S2: And it seems like when we are in most need is when we have the biggest issues with supply of bulk drugs and staffing. So now that we have not had significant number of cases for a few weeks here , of course we have an abundance of supply of drug and plenty of staff to give the medications. So there's some frustration in that. Of course , supply and demand when there's really significant surge , we really have a tough time getting what we need to treat the members and we have high risk members that it's hard to get therapy. Right now there's there's quite a bit and particularly packs of bid is available and it's an oral medication , although it's a lot of pills a day. It's just five days medication. And it's very efficacious , we believe , towards all the strains that are out there. And so the other options through all of this and actually starting before the oral options have been the monoclonal antibodies. These monoclonal antibodies target specific variants of the COVID virus.
S1: So now what if there was another surge in infections ? What's your sense of the availability of COVID antivirals ? Yes.
S2: So actually , right now it seems like there's quite a bit. We at Kaiser had been a bit slow to actually get doses of the oral antibodies from the county. I think the county was trying to centralize to increase equity to to everybody in San Diego and had it available through CVS for free. This is a little bit of a barrier for our model , but we were able to incorporate getting the access to the medications by using specific providers who are proficient in understanding how to find it and how to appropriately prescribe it. So I think we're in a pretty good situation as far as having different tools in our arsenal towards battling COVID at this point.
S1: In Paxil of it is an antiviral treatment for COVID 19. How does it work against the virus ? Yes.
S2: So interestingly , and I think this is one reason that passive it's been kind of welcomed with open arms , particularly from infectious disease doctors , is it's very similar to the antivirals we use in HIV. It's actually a combination of two protease inhibitors. And one of them is actually effective versus the virus. And then the other ritonavir is and kind of an old school HIV medication that's actually used just to prolong the effective parts half life. So we sort of cheat to keep the the one that's truly effective versus COVID in the body longer by giving it with another antiviral. One of the big issues with parts of it is that there's a very high number of drug drug interactions. And as you might suspect , lots of the patients who are at higher risk wanting this treatment will be on some of these medications. Sometimes you can stop them or hold them , but other times that's a contraindication towards giving Paxil.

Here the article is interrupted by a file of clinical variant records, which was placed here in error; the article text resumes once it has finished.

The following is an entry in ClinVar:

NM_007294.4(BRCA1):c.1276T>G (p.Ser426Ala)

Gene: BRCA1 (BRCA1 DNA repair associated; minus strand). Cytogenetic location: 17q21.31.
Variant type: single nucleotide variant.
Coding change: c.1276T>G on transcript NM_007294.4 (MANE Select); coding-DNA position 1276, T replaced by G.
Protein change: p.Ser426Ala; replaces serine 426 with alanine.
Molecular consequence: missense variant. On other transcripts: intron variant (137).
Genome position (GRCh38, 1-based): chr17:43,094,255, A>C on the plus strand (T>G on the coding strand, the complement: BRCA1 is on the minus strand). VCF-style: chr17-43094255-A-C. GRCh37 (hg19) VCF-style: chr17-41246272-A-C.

S1: That packs of it is not the only antiviral treatment for COVID , as we've mentioned here.
S2: The monoclonal antibodies traditionally have been around 80 , 85% effective in preventing hospitalization and death , which we've really latched on to through Kaiser and have infused for for a long time , probably close to 1500 patients. Remdesivir , a more typical antiviral drug , is 87% reduction. Per the pine tree study in hospitalization death. So those all we're talking greater than 80%. And then you get to Molnupiravir and the the follow up study by the manufacturer was 30%. So again , that one was kind of a distance for the caveat is as we've had to switch from our monoclonal antibodies or trova MAB to them to lower the MAB due to the B.A. point two , we have some concerns about efficacy. And it's really doesn't have the track record or proven efficacy as the previous monoclonal antibodies did. So right now , packs of it is looking to be the best option if you are able to receive it.
S1: Can anyone who tests positive for COVID 19 or has symptoms walk into a hospital or pharmacy and get an antiviral treatment ? Yes.
S2: So still , these medications are actually really reserved more for people who are at higher risk of progressing. And I'd also like to say I wouldn't really want anybody to walk in if they're COVID positive. We try to do everything telephonically in this age of virtual care and keep them out , if possible , of pharmacies and hospitals and clinics. But having said that , it's really for people who are greater than 65 or less than 65 with risk factors , and there's quite a few risk factors. So actually a fair number of people actually would qualify a COVID positive people , immunocompromised , cancer , stroke , kidney disease , lung disease , liver disease , diabetes , heart conditions , obesity , pregnancy , smoking , current former tuberculosis and even mental health disorders. So , you know , a BMI of greater than 30 is is a good portion of our population and those typically would qualify. I also think vaccination status and booster status is important if you are fully vaccinated , boosted and not particularly high risk. I don't think these are really appropriate for you. But if you have risk factors and or you're not vaccinated or even boosted , I think I would strive to get therapy.